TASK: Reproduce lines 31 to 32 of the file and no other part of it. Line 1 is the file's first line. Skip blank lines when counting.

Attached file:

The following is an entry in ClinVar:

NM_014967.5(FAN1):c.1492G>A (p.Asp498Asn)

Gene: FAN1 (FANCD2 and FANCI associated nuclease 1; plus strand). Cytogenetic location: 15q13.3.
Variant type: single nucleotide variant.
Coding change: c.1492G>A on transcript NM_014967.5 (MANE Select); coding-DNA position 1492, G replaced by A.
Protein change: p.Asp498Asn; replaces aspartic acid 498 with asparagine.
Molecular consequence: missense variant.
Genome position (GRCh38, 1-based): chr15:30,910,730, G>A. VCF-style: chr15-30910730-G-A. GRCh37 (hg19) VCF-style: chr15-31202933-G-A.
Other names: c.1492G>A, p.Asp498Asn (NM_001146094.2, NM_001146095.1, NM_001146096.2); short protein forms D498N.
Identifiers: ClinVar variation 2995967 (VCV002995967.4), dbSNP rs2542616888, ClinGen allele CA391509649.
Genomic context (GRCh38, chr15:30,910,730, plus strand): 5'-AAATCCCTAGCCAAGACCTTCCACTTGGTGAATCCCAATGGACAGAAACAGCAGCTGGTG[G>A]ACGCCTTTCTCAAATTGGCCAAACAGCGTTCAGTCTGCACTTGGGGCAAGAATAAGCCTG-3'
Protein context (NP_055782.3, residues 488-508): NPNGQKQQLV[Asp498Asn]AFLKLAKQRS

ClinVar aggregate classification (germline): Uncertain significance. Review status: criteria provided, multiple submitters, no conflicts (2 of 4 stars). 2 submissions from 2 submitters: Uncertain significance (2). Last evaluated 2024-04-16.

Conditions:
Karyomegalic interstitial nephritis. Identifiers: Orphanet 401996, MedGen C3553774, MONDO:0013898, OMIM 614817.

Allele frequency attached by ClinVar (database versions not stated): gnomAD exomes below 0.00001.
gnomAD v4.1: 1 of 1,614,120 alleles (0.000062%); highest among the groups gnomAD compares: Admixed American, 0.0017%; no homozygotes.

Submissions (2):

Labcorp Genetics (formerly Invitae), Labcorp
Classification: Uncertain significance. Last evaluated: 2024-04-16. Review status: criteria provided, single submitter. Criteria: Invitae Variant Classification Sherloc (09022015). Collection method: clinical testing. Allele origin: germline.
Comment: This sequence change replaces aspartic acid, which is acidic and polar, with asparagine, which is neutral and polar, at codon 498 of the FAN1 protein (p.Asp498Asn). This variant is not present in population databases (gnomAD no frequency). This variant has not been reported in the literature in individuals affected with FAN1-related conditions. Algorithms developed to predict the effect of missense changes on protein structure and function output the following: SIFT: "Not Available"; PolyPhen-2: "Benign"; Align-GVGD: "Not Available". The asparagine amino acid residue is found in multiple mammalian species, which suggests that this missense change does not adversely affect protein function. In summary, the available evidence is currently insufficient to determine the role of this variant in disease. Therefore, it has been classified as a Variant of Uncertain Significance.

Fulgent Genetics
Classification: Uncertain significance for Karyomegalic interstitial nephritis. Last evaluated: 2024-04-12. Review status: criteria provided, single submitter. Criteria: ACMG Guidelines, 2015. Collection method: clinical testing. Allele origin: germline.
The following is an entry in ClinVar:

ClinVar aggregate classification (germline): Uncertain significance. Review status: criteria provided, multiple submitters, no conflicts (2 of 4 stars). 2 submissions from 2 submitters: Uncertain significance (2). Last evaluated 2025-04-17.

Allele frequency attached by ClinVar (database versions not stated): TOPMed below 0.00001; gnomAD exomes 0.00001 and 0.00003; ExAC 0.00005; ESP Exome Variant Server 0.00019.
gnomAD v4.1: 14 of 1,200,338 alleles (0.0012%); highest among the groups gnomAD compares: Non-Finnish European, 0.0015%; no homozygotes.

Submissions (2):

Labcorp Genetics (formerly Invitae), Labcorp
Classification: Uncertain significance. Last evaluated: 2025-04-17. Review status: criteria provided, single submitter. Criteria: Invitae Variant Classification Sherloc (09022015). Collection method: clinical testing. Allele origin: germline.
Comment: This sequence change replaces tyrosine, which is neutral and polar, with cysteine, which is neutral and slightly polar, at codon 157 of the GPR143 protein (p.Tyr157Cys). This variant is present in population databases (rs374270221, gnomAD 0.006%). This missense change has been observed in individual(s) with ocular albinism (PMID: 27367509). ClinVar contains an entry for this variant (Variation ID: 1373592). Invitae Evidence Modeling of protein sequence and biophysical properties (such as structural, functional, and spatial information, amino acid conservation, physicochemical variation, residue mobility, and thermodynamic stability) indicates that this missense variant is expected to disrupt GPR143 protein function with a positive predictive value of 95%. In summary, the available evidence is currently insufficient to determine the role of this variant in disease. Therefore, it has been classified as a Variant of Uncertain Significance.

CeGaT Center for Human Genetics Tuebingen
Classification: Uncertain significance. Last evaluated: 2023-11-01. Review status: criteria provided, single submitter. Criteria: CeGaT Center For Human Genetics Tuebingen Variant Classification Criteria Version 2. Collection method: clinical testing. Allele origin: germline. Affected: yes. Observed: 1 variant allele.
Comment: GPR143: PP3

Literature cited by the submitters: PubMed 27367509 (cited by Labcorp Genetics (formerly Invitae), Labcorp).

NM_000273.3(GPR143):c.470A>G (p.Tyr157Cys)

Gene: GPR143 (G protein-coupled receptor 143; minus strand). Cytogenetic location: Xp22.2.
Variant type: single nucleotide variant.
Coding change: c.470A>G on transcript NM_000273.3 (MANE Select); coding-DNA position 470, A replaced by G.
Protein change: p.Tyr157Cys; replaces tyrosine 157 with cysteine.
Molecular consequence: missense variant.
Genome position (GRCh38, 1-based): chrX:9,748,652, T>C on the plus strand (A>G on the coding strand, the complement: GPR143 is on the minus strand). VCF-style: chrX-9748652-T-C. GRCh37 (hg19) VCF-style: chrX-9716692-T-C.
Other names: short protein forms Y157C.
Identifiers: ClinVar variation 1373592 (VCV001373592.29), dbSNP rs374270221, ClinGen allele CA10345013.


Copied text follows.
Comment: This sequence change replaces tyrosine, which is neutral and polar, with cysteine, which is neutral and slightly polar, at codon 157 of the GPR143 protein (p.Tyr157Cys). This variant is present in population databases (rs374270221, gnomAD 0.006%). This missense change has been observed in individual(s) with ocular albinism (PMID: 27367509). ClinVar contains an entry for this variant (Variation ID: 1373592). Invitae Evidence Modeling of protein sequence and biophysical properties (such as structural, functional, and spatial information, amino acid conservation, physicochemical variation, residue mobility, and thermodynamic stability) indicates that this missense variant is expected to disrupt GPR143 protein function with a positive predictive value of 95%. In summary, the available evidence is currently insufficient to determine the role of this variant in disease. Therefore, it has been classified as a Variant of Uncertain Significance.

CeGaT Center for Human Genetics Tuebingen